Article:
Jacob Schillo received a warm welcome for his military service when he visited the University of Iowa. The fourth-year grad student in genetics has returned the gesture by creating programs to help student veterans succeed academically.
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Richard C. Lewis
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Tim Schoon

Jacob Schillo knew he had found a home nearly from the moment he visited the University of Iowa.

Schillo was an Air Force veteran looking at graduate programs in genetics. When he interviewed on campus at Iowa in 2016, the university sent a representative from the student veteran community to greet him.

“Iowa was one of the only institutions where I interviewed that immediately thanked me for my service,” Schillo recalls. “At the time, I was still living on a military base, and all of my friends were military. It’s something that’s relevant to me still. So that really went a long way. Iowa really made an effort to make my service an important element of the conversation with me.”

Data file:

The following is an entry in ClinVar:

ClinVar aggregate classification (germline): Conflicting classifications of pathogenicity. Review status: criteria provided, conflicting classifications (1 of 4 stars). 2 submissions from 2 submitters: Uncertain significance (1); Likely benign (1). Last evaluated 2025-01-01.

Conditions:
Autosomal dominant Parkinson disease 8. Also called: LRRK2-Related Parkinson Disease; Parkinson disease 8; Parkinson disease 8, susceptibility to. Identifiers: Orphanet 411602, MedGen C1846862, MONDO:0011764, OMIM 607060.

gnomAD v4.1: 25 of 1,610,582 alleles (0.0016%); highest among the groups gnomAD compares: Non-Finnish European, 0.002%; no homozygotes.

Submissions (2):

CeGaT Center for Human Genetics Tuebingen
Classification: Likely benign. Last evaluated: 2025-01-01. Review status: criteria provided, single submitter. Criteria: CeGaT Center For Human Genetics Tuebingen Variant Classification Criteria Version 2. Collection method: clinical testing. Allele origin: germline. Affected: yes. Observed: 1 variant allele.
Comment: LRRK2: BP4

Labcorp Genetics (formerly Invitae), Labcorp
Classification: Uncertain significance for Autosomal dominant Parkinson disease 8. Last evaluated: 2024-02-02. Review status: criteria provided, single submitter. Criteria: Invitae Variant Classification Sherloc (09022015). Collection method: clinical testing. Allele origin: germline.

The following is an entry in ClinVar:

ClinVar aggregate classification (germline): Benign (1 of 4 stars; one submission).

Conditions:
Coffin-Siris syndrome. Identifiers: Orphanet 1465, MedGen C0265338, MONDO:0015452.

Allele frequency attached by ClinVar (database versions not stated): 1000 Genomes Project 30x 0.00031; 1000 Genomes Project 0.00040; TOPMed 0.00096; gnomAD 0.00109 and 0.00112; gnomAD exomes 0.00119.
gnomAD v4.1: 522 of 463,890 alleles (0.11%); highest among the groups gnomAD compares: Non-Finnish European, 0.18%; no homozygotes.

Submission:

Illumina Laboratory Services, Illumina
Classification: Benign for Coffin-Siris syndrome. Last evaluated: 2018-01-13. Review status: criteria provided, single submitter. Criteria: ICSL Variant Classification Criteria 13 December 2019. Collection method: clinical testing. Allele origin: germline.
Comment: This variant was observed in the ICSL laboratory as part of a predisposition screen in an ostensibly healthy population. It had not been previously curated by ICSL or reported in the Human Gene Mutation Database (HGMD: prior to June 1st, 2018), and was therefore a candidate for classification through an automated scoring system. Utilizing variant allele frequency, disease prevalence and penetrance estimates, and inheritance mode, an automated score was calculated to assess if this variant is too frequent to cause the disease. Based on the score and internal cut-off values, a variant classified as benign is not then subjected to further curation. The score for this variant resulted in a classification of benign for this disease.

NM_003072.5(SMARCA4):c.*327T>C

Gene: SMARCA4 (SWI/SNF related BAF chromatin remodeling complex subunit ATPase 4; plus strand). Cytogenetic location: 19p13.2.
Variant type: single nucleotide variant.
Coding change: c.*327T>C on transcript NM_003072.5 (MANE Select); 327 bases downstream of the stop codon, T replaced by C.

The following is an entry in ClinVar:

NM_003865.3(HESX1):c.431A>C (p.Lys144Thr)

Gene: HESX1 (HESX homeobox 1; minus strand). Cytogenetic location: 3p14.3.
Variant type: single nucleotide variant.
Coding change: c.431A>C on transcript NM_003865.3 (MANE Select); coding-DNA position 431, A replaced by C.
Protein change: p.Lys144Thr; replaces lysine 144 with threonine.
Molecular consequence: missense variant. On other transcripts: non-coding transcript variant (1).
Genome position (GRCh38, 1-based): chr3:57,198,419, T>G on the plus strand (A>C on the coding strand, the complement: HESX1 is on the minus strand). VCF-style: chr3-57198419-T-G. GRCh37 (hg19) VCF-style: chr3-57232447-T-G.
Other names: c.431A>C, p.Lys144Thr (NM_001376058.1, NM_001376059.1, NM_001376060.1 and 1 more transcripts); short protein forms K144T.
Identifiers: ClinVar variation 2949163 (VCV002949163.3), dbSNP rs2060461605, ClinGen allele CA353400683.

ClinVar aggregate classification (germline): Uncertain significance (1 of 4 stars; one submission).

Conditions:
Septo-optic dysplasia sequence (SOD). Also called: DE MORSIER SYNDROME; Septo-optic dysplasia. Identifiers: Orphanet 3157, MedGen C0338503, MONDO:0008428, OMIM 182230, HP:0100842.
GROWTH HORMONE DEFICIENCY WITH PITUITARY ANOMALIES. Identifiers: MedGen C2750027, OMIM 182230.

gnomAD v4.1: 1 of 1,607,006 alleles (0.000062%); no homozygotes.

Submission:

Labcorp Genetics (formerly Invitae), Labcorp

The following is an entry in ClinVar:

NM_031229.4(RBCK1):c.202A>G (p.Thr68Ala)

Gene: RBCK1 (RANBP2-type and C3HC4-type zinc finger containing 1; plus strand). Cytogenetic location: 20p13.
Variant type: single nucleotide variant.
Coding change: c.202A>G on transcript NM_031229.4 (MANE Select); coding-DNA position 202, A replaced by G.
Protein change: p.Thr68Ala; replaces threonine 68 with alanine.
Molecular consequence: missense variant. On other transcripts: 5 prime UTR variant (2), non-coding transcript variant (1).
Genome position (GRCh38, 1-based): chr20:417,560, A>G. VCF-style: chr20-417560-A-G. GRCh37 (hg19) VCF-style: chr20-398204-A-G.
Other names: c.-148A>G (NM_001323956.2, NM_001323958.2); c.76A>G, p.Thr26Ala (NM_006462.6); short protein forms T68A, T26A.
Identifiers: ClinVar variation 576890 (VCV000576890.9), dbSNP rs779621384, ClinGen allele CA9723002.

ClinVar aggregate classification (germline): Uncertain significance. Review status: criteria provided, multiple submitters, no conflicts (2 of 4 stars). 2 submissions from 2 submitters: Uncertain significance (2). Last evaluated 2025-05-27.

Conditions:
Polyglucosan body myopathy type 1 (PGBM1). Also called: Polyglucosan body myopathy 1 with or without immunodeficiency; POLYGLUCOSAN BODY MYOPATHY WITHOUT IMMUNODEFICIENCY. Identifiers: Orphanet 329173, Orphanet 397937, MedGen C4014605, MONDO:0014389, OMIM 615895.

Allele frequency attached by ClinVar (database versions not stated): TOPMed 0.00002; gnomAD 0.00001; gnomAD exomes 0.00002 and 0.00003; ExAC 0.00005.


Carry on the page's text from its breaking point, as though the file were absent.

It’s fair to say Schillo has returned the welcoming gesture, through his continued service to student veterans at Iowa, with an emphasis on helping student veterans succeed academically.

Schillo refuses to take much credit, but the Fort Dodge, Iowa, native was a main force behind the creation of the Veteran Peer Advisory Program in 2017, an initiative intended to ease veterans’ transition from the military to college. Since the program’s creation, each incoming student veteran—Schillo estimates there are about 100 each semester—has been automatically enrolled. The program has also secured a donation from Collins Aerospace to help it expand.